I love my rigid heddle loom. I love that putting on a warp takes me a couple of hours, and that I can be weaving so quickly.
I have a wide 24 inch model (as wide as I was comfortable reaching across), but even small looms can still be used to make more than scarves and table runners.
I often take the scissors to my cloth, and sew it together. I have an A-line skirt that is very warm, and looks smart. No one would know it was woven on a rigid heddle. I also regularly use my weaving for cushions. Sometimes I just use the woven cloth, other times I sew it together with cotton fabrics. I've also woven blankets on my loom, you just need to stitch together the edges before washing, then use a sewing machine to finish the edges. We had a great workshop with Bee Weir from Crafts from the Dungeon at guild this year where she showed us some lovely waistcoats and jackets, made from 10 inch wide hand woven fabric.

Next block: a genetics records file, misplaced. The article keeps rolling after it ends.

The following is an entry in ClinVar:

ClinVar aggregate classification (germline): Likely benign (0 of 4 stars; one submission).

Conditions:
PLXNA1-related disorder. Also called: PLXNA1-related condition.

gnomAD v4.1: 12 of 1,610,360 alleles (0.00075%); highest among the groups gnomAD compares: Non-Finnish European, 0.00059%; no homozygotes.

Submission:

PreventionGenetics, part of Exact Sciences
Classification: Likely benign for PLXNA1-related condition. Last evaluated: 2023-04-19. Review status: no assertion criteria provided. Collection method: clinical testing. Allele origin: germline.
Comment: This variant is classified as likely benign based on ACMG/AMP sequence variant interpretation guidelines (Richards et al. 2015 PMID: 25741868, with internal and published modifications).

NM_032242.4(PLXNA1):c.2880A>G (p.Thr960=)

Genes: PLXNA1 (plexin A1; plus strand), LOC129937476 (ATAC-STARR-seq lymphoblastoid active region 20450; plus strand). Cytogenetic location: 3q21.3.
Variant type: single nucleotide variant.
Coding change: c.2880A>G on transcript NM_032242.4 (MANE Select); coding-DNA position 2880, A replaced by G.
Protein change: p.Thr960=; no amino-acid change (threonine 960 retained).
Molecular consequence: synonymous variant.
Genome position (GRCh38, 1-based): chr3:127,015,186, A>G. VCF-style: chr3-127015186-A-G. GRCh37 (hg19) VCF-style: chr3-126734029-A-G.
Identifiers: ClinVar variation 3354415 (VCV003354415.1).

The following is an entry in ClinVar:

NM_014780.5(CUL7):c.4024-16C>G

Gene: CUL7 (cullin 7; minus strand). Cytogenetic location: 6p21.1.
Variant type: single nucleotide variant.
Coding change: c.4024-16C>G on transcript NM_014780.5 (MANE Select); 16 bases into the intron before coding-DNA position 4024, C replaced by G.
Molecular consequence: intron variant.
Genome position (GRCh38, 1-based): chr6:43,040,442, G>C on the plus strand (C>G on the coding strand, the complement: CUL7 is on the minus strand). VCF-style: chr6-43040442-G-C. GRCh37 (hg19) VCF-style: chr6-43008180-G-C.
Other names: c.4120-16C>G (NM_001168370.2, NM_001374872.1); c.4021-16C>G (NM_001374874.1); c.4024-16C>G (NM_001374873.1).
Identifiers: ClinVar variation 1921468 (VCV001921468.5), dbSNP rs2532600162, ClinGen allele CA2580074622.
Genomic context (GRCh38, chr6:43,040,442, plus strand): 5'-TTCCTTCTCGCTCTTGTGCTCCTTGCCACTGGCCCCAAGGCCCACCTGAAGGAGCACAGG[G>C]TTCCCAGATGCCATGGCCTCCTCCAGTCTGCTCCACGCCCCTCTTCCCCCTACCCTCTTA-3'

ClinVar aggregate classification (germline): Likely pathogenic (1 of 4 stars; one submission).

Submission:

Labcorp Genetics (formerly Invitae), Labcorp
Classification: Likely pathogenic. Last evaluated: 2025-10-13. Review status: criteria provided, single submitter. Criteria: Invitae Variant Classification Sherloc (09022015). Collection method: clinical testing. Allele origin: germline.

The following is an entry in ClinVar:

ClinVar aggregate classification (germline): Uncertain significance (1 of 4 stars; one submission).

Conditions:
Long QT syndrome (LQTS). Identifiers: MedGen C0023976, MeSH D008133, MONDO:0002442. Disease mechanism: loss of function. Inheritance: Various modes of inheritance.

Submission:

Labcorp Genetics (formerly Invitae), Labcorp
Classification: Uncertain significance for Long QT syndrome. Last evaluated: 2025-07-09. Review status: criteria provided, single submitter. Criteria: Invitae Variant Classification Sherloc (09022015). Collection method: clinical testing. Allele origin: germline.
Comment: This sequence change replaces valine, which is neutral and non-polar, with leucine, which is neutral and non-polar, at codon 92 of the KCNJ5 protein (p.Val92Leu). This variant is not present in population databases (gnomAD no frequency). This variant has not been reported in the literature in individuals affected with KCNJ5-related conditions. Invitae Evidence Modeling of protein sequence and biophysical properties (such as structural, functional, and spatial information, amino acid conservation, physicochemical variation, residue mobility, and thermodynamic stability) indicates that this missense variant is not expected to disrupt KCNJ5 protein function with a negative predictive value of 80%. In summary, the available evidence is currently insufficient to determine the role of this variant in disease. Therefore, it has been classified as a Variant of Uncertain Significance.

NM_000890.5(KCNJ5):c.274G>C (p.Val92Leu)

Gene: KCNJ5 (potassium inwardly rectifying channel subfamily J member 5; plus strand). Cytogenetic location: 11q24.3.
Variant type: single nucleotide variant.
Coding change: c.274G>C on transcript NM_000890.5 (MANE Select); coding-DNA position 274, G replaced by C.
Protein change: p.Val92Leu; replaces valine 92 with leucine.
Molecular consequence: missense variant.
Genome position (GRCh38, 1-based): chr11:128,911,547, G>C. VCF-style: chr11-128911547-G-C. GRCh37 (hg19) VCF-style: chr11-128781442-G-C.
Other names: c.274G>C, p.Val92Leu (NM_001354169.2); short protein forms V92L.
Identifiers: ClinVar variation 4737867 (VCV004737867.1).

Saori weaving books are a great source of inspiration if you want to get sewing with handwoven fabric. They often don't rely on any complicated shaping, just piecing together different sizes of rectangles.
These tips on sewing with hand woven fabric are helpful... pre-stitching before cutting is really useful with these frayble fabrics.
Not feeling brave enough to make a garment? This little bag doesn't need much fabric, though if you're in the UK the felting part is trickier because we don't have top loaders... my machine either doesn't full the fabric at all, or reduces it to a dense mass. Oh to have a local fulling mill like they did a couple of hundred years ago!